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Audit trail via Process Accounting

(via www.cyberciti.biz)

Intrusions can take place from both authorized (insiders) and unauthorized (outsiders) users. My personal experience shows that unhappy user can damage the system, especially when they have a shell access. Some users are little smart and removes history file (such as ~/.bash_history) but you can monitor all user executed commands...

Writing Robust Shell Scripts

(via www.davidpashley.com)

Many people hack together shell scripts quickly to do simple tasks, but these soon take on a life of their own. Unfortunately shell scripts are full of subtle effects which result in scripts failing in unusual ways. It's possible to write scripts which minimise these problems. In this article, I explain several techniques for writing robust bash scripts...

Variable Mangling in Bash with String Operators

(via www.linuxjournal.com)

Have you ever wanted to change the names of many files at once? Or, have you ever needed to use a default value for a variable that has no value? These and many other options are available to you when you use string operators in bash and other Bourne-derived shells...

Caching Dynamic Content with Apache httpd

(via www.onlamp.com)

mod_cache has been around for a while, but there are some new features in it that can help you make better use of your server's resources. Although people have traditionally used the caching capabilities of mod_cache with proxied content, that isn't its only feature. You can also cache your dynamic content and serve it as rapidly as on-disk files...

PostgreSQL User Administration

(via www.davidpashley.com)

PostgreSQL has a powerful user authentication and access control system, but for a newcomer, it can seem confusing and overwhelming. In this article I hope to explain how to manage user and permissions with ease...

Linux Server Monitoring with IPMI

(via www.hollenback.net)

If you have expensive computer systems running in your data center, you want to make sure they keep running smoothly. Server vendors have addressed this by adding system monitoring devices to motherboards to report on temperatures, fan speeds, and voltages.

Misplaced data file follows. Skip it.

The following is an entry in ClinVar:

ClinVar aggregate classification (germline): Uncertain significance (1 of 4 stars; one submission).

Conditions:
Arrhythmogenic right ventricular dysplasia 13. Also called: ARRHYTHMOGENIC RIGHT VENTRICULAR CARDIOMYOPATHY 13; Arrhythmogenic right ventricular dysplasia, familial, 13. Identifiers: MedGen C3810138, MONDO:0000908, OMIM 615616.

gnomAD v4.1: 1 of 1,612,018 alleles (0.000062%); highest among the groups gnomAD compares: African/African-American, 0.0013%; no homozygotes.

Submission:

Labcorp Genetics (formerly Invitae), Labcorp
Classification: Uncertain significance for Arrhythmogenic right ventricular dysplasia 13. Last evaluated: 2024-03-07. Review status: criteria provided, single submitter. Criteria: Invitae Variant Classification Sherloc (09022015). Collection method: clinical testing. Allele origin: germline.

The standard way to monitor these parameters has traditionally been with tools such as lm_sensors on systems running Linux. However, this mechanism is far from perfect. For starters, it can be incredibly difficult to configure lm_sensors correctly because of poor documentation...

HOWTO: Test my website before switching DNS

(via kb.mediatemple.net)

To test your website before DNS propagation has completed you can edit the HOSTS file on your local computer. Your computer will use the entries in your HOSTS file before it looks up the current information in DNS. This walkthrough will explain how to edit the HOSTS file on Windows 98/Me/2000/XP/2003/Vista computers as well as on Apple Mac OS 9 and OS X machines.

Handling files with spaces

(via unixjunkie.blogspot.com)

Typical Unix users cringe at the thought of putting spaces in file names. Mac users, on the other hand, frequently put spaces in file names because it's natural and may read better. This means that Mac OS X Unix geeks need to make sure their shell commands (and shell scripts) work correctly when faced with spaces in file names. Below is outlined a few simple ways to properly deal with this...

SQL*Plus FAQ

(via www.orafaq.com)

SQL*Plus is a command line SQL and PL/SQL language interface and reporting tool that ships with the Oracle Database Client and Server software. It can be used interactively or driven from scripts. SQL*Plus is frequently used by DBAs and Developers to interact with the Oracle database.

Fun with strace and the GDB Debugger

(via www-128.ibm.com)

Programming a UNIX® system can be fun as well as educational. With the UNIX strace tool and GDB, the GNU Project Debugger, you can really dig deep into the functionality of your system and learn a lot about the various programs that comprise it. Using both tools in concert can be a rewarding experience as you look under the hood of your UNIX machine.

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